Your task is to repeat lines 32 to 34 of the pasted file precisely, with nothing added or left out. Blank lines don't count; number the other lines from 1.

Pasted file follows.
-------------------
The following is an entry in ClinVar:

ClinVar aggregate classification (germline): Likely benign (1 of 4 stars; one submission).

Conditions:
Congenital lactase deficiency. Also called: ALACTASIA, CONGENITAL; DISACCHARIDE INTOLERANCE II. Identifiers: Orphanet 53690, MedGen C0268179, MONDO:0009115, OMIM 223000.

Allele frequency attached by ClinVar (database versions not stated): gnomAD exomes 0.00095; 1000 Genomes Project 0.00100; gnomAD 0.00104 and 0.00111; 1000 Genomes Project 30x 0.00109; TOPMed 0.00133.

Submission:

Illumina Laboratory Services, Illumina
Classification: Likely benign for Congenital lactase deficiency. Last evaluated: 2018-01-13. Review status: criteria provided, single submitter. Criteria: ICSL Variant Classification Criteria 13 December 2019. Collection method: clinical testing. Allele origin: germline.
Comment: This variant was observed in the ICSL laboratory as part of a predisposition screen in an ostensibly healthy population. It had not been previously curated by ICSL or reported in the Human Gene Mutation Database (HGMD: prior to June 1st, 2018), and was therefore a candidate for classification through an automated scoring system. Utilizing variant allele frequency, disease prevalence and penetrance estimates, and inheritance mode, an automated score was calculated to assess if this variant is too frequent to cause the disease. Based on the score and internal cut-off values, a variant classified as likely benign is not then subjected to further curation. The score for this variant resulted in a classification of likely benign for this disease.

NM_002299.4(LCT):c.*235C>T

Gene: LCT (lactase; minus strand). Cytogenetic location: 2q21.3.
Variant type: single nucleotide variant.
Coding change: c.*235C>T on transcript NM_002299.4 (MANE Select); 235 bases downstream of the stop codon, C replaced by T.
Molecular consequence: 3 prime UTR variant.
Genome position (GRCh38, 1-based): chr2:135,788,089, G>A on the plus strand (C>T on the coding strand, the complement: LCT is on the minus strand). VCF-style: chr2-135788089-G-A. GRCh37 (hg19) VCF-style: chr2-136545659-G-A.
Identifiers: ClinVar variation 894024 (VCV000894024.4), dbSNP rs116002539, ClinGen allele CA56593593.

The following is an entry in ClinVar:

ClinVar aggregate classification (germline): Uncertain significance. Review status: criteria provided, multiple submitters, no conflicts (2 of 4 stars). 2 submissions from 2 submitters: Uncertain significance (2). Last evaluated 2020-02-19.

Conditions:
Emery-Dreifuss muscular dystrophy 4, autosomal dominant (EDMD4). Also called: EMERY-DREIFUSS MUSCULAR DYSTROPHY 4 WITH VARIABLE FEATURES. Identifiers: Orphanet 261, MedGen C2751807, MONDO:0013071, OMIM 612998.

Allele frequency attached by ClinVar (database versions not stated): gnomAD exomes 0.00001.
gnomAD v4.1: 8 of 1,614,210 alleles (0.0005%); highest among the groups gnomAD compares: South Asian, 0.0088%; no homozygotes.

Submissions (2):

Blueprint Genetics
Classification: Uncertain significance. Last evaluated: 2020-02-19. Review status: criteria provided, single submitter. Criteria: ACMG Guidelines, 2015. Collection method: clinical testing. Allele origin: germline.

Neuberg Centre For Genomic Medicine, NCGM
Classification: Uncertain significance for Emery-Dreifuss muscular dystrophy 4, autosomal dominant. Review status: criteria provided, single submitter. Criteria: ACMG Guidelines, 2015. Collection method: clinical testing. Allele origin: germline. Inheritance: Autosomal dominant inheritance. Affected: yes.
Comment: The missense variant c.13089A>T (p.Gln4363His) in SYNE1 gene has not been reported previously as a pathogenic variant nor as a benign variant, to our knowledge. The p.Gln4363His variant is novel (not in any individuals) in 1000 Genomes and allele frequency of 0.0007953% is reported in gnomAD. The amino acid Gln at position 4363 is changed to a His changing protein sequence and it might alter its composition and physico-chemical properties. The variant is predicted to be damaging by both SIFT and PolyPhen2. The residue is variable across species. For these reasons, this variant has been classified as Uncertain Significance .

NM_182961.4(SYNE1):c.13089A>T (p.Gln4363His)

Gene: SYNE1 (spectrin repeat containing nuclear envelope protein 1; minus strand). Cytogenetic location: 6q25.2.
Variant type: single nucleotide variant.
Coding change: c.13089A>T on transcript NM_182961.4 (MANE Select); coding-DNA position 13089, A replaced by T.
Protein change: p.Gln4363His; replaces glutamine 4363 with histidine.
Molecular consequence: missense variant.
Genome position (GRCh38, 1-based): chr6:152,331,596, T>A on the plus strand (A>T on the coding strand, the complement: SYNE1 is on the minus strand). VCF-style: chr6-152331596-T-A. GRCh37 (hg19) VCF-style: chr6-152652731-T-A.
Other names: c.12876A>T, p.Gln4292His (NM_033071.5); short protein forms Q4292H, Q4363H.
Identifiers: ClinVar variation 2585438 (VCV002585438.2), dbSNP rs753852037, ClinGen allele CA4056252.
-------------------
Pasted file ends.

Coding change: c.13089A>T on transcript NM_182961.4 (MANE Select); coding-DNA position 13089, A replaced by T.
Protein change: p.Gln4363His; replaces glutamine 4363 with histidine.
Molecular consequence: missense variant.